One Lincoln Street

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One Lincoln Street
(State Street Financial Center)
One Lincoln Street.jpg
General information
Type Office
Location 1 Lincoln Street, Boston, Massachusetts
Coordinates 42°21′09″N 71°03′29″W / 42.35254°N 71.05809°W / 42.35254; -71.05809Coordinates: 42°21′09″N 71°03′29″W / 42.35254°N 71.05809°W / 42.35254; -71.05809
Construction started 2000
Completed 2003
Height
Antenna spire 503 ft (153 m)
Roof 463 ft (141 m)
Technical details
Floor count 36
Design and construction
Architect Jung Brannen Associates, Inc.
Developer American Financial Realty Trust

One Lincoln Street, also known as State Street Financial Center, is a skyscraper in Boston, Massachusetts on the edge of both the Financial District and neighborhood of Chinatown. Completed in 2003, it was built using Boston Redevelopment Authority (BRA) guidelines. Standing at 503 feet (153 m) tall, One Lincoln Street is the 15th-tallest building in Boston. The skyscraper has a five-level underground garage that provides parking for 900 cars.[1] It contains 1,000,000 square feet (93,000 square meter) of office space. It was designed by TRO Jung Brannen During the topping off ceremony Mayor Thomas M. Menino stated "One Lincoln will be a tremendous addition to the City and will become a signature gateway to the Financial District".[2] The skyscraper is also the headquarters of the State Street Corporation.

History[edit]

One Lincoln Street was the first speculative office building developed in downtown Boston since the late 1980s. Originally approved in 1990, One Lincoln was to be the first downtown office building to be developed through the City's Linkage Program which included the investment and participation of a group of City-designated local minority partners, Columbia Plaza Associates. Due to the downturn in the real estate market in the early 1990s, the project was put on hold.[2] As the market recovered and the office vacancy rate dropped, Gale International, backed by Morgan Stanley Real Estate Funds and The State Teachers Retirement System of Ohio entered into a development joint venture with Columbia Plaza Associates in the fall of 1999. The team then completed the design, approval and permitting work for the project and began construction of this $350 million project in April 2000.[2]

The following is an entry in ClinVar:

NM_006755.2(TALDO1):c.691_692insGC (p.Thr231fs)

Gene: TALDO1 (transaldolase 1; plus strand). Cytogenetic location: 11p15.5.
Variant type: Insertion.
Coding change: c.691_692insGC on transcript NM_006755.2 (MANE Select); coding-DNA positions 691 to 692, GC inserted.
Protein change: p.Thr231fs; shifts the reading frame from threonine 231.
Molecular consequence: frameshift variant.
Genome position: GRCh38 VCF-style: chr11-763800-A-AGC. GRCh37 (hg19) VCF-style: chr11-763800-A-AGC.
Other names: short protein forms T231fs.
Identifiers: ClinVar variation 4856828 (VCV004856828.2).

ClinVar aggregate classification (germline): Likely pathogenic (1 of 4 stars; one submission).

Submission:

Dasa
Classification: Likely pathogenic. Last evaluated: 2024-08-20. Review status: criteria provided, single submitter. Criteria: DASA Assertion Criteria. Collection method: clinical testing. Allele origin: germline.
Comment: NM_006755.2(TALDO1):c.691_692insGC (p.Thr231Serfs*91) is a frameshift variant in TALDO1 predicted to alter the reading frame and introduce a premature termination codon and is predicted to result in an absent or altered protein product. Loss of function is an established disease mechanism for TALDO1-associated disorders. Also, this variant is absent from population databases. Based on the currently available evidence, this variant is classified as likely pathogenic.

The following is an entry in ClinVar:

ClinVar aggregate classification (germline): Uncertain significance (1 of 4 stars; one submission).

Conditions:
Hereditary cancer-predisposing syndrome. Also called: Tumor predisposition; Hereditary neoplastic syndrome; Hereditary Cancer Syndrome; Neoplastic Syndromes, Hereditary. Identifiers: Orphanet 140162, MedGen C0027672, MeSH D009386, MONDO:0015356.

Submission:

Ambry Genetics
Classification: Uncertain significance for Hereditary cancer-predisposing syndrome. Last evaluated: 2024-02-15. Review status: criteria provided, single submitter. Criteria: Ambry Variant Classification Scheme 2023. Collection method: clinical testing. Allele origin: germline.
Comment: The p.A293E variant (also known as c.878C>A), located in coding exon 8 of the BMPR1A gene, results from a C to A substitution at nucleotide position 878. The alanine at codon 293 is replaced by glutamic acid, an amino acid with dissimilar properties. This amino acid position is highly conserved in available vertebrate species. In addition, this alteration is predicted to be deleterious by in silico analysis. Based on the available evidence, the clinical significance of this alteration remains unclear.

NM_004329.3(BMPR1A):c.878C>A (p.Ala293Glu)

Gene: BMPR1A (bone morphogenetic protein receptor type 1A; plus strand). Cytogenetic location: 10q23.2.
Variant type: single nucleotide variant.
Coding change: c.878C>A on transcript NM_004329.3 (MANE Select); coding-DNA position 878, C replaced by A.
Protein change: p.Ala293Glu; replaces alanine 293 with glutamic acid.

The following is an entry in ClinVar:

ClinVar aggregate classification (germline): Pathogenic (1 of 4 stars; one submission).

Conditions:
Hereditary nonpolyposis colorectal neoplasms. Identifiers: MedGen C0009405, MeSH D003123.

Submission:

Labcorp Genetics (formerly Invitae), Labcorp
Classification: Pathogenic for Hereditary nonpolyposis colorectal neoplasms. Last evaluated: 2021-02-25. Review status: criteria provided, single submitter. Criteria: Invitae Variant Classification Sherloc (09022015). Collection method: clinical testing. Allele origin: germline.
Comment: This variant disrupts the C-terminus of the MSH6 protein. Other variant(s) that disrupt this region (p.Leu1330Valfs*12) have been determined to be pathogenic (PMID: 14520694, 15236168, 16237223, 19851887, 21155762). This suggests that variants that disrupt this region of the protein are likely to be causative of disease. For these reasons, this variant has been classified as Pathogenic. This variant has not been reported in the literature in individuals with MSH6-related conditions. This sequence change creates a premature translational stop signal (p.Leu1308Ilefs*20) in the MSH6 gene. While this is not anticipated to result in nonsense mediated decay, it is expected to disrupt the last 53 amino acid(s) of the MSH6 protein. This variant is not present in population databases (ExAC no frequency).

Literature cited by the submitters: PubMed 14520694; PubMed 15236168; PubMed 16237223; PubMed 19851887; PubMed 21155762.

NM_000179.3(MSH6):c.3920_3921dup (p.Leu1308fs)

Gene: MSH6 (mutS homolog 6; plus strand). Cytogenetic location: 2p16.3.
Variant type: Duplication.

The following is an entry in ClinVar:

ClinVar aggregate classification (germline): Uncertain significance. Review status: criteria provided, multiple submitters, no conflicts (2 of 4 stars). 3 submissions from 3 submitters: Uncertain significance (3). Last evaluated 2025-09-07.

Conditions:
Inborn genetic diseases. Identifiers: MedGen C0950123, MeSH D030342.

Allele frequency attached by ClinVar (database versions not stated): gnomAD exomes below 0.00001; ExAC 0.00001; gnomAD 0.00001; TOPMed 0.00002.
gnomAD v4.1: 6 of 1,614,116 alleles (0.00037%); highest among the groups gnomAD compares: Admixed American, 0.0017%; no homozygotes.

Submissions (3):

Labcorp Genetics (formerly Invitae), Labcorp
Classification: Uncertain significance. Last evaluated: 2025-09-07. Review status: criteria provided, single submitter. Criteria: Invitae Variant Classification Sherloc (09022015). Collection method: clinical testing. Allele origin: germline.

On January 2, 2007, American Financial Realty Trust, which owned 70% of the office tower in a partnership with State Street, sold the building to Fortis Property Group for the disclosed sum of $889 million.[3]

Architectural details[edit]

The exterior consists of polished and unpolished gray granite for the first two floors. Matching pre-cast panels cover the remaining 35 floors. An aluminum and glass curtain-wall run the center of the building. The top floors step in to provide interest . The ground floors contain retail space. The interior lobby consists of brown, tan, cream French and Italian marble. It is accented with modern Art Deco brushed nickel lighting fixtures.[4]

Awards[edit]

  • The Building Owners and Managers Association (BOMA) Boston Building of the Year 2003.[5]

Construction[edit]

The site was previously occupied by a city-owned parking garage, two four story brick buildings, and a parking lot. After demolition of these structures, a slurry wall was installed around the perimeter, in panels 8–22 feet long. The soil within the slurry was then excavated, and internal bracing installed, with tiebacks along some of the wall. Once the excavation was completed, large spread footings were placed for the internal columns. The below grade parking garage floors were then placed, while erection of the steel frame commenced above. This is known as the up-up approach (as opposed to up-down). As each floor was placed and cured, the internal bracing was removed. This method allowed the foundation to be installed within feet of the existing structures, without any settlement of those structures.

Neighboring buildings[edit]

The adjacent Bedford Building is a five-story historic brownstone built in 1876. The rigid three-foot-thick slurry wall installed along the two sides abutting the new construction preserved its structural integrity.[6]

See also[edit]

References[edit]

External links[edit]